Sermon preached on July 12, 2009 by Laurence W. Veinott. © Copyright 2009. All rights reserved. Other sermons can be found at http://www.cantonnewlife.org/.
Quotations are from The Holy Bible: New International Version (NIV). Copyright © 1973, 1978, 1984 by International Bible Society. Used by permission of Zondervan Publishing House.
A few months ago I saw an episode of the PBS TV show, "Connections". In it British science personality James Burke showed that many ideas and inventions in today's society are not here by chance but are the result of many interconnections. It demonstrated that different discoveries, ideas and historical events built off one another in a interconnected way to bring about much of modern technology. One episode showed the relationship between the introduction of a particular type of Dutch cargo sailing ship (the fluyt) and the invention of plastics.
Information like that is fascinating. It helps us see the bigger picture.
The same thing is true in God's dealings with us. We should see the big picture because the big picture shows us the overall sweep of God's providences and can help us exercise great faith when things look dark.
The text before us invites us to see the big picture and should be a text that encourages us to trust in God more.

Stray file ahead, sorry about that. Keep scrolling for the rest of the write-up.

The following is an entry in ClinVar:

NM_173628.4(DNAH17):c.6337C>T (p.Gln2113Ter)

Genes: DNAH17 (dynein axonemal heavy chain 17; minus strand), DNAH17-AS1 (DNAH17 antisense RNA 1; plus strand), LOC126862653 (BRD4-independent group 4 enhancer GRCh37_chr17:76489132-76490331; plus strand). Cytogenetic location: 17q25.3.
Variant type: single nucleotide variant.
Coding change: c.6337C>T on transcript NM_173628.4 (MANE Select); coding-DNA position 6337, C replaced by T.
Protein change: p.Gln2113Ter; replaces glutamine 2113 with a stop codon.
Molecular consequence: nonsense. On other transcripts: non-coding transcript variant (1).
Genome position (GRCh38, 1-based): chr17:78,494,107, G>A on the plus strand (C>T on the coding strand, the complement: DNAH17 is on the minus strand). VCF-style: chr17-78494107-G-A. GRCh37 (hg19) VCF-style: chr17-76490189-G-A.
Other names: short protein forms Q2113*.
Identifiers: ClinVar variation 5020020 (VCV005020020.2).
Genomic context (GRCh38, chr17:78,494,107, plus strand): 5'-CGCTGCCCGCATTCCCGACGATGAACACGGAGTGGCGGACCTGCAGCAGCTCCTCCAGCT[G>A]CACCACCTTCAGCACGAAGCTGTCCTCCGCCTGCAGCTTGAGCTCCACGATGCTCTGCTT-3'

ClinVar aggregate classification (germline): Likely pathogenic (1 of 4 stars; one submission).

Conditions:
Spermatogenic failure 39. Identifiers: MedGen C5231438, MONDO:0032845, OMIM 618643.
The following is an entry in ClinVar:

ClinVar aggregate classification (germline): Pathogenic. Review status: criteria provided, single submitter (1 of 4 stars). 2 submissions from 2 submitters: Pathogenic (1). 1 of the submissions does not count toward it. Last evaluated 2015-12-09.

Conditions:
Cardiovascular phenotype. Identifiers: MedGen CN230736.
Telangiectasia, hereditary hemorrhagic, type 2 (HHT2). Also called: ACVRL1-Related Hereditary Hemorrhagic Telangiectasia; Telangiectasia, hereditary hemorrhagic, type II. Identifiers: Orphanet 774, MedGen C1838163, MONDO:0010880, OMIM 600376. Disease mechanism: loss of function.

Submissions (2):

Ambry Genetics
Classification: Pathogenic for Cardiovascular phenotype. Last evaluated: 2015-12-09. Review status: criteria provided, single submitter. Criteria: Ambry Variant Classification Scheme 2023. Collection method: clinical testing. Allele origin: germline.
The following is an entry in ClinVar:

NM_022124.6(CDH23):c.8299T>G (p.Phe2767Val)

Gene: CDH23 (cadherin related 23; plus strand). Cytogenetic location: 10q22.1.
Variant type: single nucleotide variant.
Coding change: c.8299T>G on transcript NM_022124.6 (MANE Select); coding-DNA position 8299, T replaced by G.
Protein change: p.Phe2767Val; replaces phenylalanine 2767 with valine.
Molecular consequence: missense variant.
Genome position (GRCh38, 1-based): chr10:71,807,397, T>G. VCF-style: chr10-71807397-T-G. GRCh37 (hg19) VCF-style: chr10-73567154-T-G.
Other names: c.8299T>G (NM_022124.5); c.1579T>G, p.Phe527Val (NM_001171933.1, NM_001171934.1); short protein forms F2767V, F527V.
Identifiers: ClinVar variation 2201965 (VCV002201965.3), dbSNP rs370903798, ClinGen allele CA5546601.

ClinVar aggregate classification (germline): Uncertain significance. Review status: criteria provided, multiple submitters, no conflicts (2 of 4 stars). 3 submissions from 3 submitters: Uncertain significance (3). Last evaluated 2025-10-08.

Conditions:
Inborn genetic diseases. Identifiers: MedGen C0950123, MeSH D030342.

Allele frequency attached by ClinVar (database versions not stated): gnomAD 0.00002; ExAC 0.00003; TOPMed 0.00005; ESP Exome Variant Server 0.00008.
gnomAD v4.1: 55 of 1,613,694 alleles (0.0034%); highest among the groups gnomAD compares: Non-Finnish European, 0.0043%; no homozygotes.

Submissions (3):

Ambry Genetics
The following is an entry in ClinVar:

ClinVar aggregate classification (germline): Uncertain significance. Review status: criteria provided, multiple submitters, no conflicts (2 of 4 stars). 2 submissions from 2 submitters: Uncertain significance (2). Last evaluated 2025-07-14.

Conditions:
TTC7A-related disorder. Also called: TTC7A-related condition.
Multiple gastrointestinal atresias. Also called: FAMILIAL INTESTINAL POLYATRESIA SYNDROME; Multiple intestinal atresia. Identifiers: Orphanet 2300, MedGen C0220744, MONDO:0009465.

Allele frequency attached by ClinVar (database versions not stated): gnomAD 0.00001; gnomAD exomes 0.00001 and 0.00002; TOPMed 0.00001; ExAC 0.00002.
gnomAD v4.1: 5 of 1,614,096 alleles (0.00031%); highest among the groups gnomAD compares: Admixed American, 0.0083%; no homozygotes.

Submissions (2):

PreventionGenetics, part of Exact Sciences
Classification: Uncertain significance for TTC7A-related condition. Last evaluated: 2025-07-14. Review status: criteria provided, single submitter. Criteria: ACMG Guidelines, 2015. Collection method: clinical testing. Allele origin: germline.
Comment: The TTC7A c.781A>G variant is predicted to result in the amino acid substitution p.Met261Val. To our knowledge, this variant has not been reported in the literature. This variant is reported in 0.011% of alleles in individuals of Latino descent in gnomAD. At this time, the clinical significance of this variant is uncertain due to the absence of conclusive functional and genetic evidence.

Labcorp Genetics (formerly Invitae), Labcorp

The first thing I want you to see in our text is
the magnificent and wise plan that God laid out for the protection of David's parents.
The connections here are incredible. David knew that his parents were in danger in Judah. At this point in time Saul was so unstable that there was not telling what he would do. So David went to the King of Moab and asked if his parents could stay with him until they could be safe in Israel. The king of Moab agreed and sheltered them.
Why would the king of Moab shelter David's parents? I think it most likely because of the Moabite connection that David's family had. We should recall that David's great-grandmother was from Moab. Ruth came from Moab with her mother-in-law Naomi. She was Ruth the Moabitess. It is probably that David mentioned this to the King of Moab when he asked him for protection for his parents. Events that happened about 100 years before this were crucial in the protection of David's parents. Dale Davis writes, (p. 222)
"Yahweh plans his kindnesses long beforehand. He directed circumstances long in advance in order to bring a ray of relief in David's present distress. It was not something David set in place; it was a gift. Yahweh 'arranged' it long before."